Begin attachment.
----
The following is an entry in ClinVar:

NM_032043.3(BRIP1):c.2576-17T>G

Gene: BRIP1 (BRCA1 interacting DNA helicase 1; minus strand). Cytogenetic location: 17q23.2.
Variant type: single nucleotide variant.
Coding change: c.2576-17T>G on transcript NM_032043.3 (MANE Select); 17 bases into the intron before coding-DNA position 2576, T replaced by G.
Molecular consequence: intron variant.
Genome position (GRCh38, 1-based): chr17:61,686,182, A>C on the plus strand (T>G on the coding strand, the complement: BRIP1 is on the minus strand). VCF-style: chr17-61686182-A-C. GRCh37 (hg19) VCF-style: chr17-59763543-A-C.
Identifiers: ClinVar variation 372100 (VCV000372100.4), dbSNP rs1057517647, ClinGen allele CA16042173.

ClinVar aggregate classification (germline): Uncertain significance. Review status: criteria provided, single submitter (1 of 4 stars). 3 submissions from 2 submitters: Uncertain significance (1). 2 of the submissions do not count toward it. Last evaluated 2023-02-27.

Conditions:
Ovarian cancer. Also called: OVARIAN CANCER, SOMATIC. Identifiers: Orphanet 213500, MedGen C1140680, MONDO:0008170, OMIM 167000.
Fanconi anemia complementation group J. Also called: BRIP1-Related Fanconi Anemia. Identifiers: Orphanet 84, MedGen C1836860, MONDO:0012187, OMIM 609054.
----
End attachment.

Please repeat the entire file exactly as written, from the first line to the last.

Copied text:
The following is an entry in ClinVar:

NM_032043.3(BRIP1):c.2576-17T>G

Gene: BRIP1 (BRCA1 interacting DNA helicase 1; minus strand). Cytogenetic location: 17q23.2.
Variant type: single nucleotide variant.
Coding change: c.2576-17T>G on transcript NM_032043.3 (MANE Select); 17 bases into the intron before coding-DNA position 2576, T replaced by G.
Molecular consequence: intron variant.
Genome position (GRCh38, 1-based): chr17:61,686,182, A>C on the plus strand (T>G on the coding strand, the complement: BRIP1 is on the minus strand). VCF-style: chr17-61686182-A-C. GRCh37 (hg19) VCF-style: chr17-59763543-A-C.
Identifiers: ClinVar variation 372100 (VCV000372100.4), dbSNP rs1057517647, ClinGen allele CA16042173.

ClinVar aggregate classification (germline): Uncertain significance. Review status: criteria provided, single submitter (1 of 4 stars). 3 submissions from 2 submitters: Uncertain significance (1). 2 of the submissions do not count toward it. Last evaluated 2023-02-27.

Conditions:
Ovarian cancer. Also called: OVARIAN CANCER, SOMATIC. Identifiers: Orphanet 213500, MedGen C1140680, MONDO:0008170, OMIM 167000.
Fanconi anemia complementation group J. Also called: BRIP1-Related Fanconi Anemia. Identifiers: Orphanet 84, MedGen C1836860, MONDO:0012187, OMIM 609054.